START HERE

First time visit the ARTb series online?

Welcome!

If you’re already familiar with our activities and books then feel free to skip this tutorial and proceed to the SHOP tab in the menu where books can be searched by instruction set, series, age, and title. Check out the Blog/Events tab for information on upcoming conventions and locations where we can be found in person. And please take a moment to like our facebook page, instagram, and or twitter feed.

ARTb is an extensive set of exercises and activity books designed to help develop executive functioning and creativity in children and adults alike. The design theory behind how each activity is created intentionally incorporates the broadest spectrum of abilities while concentrating on sparking creative confidence and self-efficacy.

TUTORIAL FOR PARENTS:
ARTb can be introduced to children as young as two effectively. That being said, we realize that many parents haven’t any history in coaching or teaching young children in a formal manner and therefore might like some tips and tricks to guiding your child into the practice.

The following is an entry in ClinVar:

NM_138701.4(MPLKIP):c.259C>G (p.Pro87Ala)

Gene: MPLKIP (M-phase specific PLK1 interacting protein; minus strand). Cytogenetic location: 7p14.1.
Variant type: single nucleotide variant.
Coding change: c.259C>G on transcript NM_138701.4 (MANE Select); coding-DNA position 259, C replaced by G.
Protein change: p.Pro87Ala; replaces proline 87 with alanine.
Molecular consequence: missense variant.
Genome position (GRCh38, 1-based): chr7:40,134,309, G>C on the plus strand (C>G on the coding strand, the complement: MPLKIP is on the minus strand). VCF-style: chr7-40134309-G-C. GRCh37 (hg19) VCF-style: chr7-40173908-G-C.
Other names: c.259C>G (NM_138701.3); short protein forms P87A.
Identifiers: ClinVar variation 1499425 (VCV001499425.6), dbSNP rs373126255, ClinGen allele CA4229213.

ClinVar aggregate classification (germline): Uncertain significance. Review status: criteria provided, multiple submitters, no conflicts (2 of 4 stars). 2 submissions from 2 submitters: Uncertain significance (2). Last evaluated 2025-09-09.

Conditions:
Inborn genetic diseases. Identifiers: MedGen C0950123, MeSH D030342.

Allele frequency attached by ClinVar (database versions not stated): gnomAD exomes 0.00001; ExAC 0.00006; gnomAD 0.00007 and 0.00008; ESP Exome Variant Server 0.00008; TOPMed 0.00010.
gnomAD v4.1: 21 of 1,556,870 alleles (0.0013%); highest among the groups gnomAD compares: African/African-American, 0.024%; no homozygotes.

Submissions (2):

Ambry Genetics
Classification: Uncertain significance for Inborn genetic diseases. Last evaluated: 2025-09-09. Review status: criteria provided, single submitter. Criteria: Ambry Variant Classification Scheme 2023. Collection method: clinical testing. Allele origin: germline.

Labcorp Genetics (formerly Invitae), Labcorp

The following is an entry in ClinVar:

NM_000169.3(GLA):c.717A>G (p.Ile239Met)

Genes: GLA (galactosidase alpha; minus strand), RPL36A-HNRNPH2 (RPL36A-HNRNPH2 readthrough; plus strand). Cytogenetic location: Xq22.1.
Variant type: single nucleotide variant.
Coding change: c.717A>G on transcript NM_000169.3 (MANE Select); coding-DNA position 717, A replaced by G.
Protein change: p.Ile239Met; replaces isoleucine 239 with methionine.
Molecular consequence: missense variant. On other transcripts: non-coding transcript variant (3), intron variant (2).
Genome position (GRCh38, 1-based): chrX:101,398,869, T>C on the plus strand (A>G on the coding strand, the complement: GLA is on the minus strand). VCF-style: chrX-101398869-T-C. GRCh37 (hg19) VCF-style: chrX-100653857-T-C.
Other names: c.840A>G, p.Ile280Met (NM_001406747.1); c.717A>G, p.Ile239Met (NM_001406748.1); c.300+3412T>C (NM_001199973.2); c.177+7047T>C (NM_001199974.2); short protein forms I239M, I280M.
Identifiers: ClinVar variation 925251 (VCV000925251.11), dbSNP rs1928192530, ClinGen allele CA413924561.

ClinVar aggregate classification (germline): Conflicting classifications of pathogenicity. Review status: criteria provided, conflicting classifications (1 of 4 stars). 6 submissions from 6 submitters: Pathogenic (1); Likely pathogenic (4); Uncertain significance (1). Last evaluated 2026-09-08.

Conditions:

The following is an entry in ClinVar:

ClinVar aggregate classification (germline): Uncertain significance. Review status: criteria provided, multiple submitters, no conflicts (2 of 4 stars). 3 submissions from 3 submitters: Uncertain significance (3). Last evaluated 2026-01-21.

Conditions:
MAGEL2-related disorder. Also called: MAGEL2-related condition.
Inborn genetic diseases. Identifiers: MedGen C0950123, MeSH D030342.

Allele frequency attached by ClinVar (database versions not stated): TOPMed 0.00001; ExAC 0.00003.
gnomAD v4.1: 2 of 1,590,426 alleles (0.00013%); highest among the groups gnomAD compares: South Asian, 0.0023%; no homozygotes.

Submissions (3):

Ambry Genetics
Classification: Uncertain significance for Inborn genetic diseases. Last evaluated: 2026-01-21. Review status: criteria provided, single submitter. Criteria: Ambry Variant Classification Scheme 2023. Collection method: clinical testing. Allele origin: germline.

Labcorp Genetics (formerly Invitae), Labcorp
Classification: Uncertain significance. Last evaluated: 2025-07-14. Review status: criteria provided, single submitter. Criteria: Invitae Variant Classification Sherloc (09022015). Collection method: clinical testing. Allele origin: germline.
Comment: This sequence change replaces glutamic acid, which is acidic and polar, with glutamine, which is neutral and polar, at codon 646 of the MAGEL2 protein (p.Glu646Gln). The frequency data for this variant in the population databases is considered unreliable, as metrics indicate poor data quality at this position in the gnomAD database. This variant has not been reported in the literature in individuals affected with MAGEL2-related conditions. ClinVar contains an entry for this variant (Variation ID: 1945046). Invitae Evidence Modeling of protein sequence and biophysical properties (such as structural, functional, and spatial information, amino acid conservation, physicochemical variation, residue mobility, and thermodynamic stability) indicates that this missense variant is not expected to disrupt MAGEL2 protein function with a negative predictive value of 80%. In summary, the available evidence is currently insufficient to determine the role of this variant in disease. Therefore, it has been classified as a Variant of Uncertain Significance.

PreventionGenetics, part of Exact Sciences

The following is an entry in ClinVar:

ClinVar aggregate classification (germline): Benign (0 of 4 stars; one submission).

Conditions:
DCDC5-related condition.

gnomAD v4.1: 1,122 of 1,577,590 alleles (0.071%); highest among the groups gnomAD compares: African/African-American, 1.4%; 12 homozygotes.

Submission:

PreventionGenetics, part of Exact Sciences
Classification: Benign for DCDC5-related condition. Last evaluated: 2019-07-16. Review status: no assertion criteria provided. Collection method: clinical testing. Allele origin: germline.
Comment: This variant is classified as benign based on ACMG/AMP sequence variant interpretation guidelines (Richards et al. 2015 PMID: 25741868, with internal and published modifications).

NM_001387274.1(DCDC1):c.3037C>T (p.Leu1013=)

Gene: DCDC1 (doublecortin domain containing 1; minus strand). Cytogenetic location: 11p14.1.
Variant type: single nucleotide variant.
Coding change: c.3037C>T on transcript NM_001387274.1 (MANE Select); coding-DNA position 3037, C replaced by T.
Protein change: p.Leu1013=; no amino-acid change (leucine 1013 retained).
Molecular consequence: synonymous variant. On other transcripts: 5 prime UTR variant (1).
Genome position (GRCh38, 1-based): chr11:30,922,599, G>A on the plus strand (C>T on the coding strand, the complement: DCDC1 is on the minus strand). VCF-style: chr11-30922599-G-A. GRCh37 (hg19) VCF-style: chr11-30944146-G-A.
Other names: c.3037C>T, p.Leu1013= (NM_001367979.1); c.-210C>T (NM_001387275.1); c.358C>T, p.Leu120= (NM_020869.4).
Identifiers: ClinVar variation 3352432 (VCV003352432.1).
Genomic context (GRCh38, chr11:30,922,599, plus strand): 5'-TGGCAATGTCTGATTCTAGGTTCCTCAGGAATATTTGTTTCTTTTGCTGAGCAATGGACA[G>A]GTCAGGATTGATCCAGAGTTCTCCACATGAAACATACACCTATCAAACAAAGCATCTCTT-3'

For this reason we have developed an introductory .PDF with sample exercises and scripts to set your process and expectations by:
DOWNLOAD the START-HERE .PDF FOR PARENTS HERE


THE DEVELOPMENTAL CURVE


GLOSSARY of Terms:

CRUMPLING:
Altering flat material by condensing and crushing the material into a more three-dimensional form
“James crumpled up the piece of paper and thew it in the wastebasket”

TEARING:
Ripping a material to some extent
“Suzy always tears the gift wrapping away with such excitement!”

DIRECTIONAL TEARING:
Ripping a material with intent on the direction and final result of such action

GLUING:
Sticking one item to another with the use of an adhesive substance
“She dabbed the tissue paper into some glue and stuck it onto the canvas.”

CUTTING:
Using scissors or another sharp tool to carefully severe a material at intentional points
“He cut a perfect circle from that paper with his scissors.”

FOLDING:
Intentionally creasing material to allow for different spatial configurations
“It is said that one cannot fold a piece of paper more than 7 times; but is that true?”

MATCHING:
Identifying like items according to various features.
“Those two solid black hexagons match.”

TAPING:
Stick two materials together using a third material with at least one adhesive side.
“We will tape the two pieces together with a strip of duct tape.”